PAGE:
3. Development does not mean betrayal. To say that the Gospels often contain an elaboration on Jesus' thought does not mean that addition is at odds with his original intent. Luke Timothy Johnson in a recent article in Commonweal (1/16/98) treats the parable of the sower (Mark 4). In its first presentation (4:1-9), the narrative moves toward a single point, as is generally the case with parables. The final abundant yield of the seed points to the effective growth of the Christian community, despite initial fallout. Jesus' later explanation of the parable (4:12-20) attaches a special meaning to each category of seed in terms of acceptance of the Word (the path, the rocky ground, the thorns and the rich soil). Here the parable becomes an allegory.

As Johnson states, many scholars would see the later explanation with its various categories of believers as stemming from the early Church, while the original parable may be attached to Jesus himself. This implies for some critics, Johnson claims, that the Gospels themselves have begun to betray Jesus' original intent.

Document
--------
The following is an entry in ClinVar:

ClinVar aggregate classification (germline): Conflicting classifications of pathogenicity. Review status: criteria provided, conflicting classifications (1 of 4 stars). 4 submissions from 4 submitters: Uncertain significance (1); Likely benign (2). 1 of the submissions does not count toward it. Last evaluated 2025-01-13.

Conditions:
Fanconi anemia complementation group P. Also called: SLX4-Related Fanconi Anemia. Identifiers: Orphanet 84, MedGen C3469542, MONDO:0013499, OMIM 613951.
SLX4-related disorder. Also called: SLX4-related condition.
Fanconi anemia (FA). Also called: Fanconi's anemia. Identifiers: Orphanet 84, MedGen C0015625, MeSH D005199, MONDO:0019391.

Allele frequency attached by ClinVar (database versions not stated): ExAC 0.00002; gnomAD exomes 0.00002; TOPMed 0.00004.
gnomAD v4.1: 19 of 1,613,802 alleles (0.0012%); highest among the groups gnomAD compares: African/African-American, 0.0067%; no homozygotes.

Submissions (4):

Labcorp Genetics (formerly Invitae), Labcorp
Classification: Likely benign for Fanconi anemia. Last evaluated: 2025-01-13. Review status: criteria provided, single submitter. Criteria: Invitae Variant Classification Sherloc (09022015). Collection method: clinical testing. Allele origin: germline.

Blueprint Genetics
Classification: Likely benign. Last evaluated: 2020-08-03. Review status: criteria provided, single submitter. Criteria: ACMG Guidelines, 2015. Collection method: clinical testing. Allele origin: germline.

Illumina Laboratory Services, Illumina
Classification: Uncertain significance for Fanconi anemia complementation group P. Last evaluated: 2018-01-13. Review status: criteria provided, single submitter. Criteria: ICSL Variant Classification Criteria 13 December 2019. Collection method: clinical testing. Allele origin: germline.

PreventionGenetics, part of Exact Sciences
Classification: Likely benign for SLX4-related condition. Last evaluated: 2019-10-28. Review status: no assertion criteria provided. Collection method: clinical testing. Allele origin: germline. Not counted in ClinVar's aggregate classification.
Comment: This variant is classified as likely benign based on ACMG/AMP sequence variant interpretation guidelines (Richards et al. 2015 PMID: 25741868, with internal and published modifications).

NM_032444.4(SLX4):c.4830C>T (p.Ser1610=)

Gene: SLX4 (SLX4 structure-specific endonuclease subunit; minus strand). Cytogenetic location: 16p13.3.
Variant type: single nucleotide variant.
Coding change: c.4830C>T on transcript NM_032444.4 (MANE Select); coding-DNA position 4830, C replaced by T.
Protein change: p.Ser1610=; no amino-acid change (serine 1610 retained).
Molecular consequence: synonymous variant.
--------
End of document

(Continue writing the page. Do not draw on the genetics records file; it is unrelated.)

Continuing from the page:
For these critics, the original parable then becomes authoritative and the later explanation finds the Church already on the slippery slope of allegorization, "the first step in a disastrous history of interpretation from which history alone can rescue readers."

In my experience, the "adversaries of allegorization" do not represent the greater body of New Testament scholars. The allegory of the sower has no less value than the parable which precedes it. Both are inspired and of equal value. If Jesus had something to say in the first, the Church had something to say in the second.

In preaching, there are times when we preach one or the other; each has important teaching. The allegory elaborates on the parable in drawing out further implications, while remaining in basic continuity with it.